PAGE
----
The relationship of physical activity and body weight with all-cause mortality: results from the Puerto Rico Heart Health Program.Ann Epidemiol 2002; 12(8):543-52AE
To study the relationship of physical activity and obesity with all-cause mortality in Puerto Rican Men.
The Puerto Rico Heart Health Program collected physical activity and anthropometric measurements in 9,824 men between 1962 and 1965. After excluding those with known coronary heart disease at baseline, and those who died within the first three years of the study we analyzed the data for the relationship between physical activity and overweight status to all-cause mortality in 9,136 men. We stratified our participants by quartiles of physical activity. Participants were classified into four categories of body weight: underweight (BMI < 18.5), healthy weight (BMI =18.5-24.9), overweight (BMI = 25-29.9), and obese (BMI = 30+).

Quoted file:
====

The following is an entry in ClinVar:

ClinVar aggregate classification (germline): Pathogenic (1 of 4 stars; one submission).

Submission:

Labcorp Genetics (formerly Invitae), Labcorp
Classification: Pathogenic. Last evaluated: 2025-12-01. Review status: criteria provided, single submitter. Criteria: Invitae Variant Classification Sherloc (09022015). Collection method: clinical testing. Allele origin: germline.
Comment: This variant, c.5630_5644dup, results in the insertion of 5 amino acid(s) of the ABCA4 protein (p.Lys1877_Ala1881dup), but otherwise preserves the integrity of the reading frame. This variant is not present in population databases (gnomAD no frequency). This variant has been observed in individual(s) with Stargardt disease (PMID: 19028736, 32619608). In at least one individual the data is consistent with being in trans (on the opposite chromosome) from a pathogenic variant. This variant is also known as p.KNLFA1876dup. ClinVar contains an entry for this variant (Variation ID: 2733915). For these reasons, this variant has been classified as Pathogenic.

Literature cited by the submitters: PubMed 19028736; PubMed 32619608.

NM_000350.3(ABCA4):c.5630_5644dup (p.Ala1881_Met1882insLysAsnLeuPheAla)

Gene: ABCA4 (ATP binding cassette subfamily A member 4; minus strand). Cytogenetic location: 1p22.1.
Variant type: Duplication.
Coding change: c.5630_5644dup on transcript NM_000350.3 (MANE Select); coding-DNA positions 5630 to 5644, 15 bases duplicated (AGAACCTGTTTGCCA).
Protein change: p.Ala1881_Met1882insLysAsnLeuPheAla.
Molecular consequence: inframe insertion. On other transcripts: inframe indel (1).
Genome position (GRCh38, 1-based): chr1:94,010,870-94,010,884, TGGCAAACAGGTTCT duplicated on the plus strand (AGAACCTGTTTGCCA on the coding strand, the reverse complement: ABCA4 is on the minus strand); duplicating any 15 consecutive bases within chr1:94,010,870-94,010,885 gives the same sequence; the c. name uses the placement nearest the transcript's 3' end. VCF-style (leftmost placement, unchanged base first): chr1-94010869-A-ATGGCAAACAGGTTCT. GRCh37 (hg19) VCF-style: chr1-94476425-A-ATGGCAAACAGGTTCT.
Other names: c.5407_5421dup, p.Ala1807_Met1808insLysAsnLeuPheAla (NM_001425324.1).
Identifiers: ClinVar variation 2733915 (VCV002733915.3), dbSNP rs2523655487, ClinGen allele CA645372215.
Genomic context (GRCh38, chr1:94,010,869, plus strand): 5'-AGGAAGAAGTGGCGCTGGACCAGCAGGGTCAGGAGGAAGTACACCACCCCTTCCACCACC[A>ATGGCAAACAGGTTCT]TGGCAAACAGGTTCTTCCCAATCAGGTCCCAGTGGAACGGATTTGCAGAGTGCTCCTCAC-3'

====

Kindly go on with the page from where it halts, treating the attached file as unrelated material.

After adjusting for age, education, smoking status, hypertension status, hypercholesterolemic status, urban/rural residence, and overweight status, physical activity was independently related to all-cause mortality. All-cause mortality was lower in those in quartile 2 (OR = 0.68, CI = 0.58-0.79) than quartile 1 (reference, sedentary group). Mortality among those in quartile 3 and 4 (0.63, CI = 0.54-0.75; and 0.55, CI = 0.46-0.65, respectively) were also significantly lower than those observed in quartile 1, but not significantly lower than those observed in quartile 2. Furthermore, within every category of body weight, those who were most active had significantly lower odds ratio of all-cause mortality.
Our findings support the current recommendation that some physical activity is better than none, in protecting against all-cause mortality. The benefits of an active lifestyle are independent of body weight and that overweight and obese Puerto Rican men who are physically active experienced significant reductions in all-cause mortality compared with their sedentary counterparts.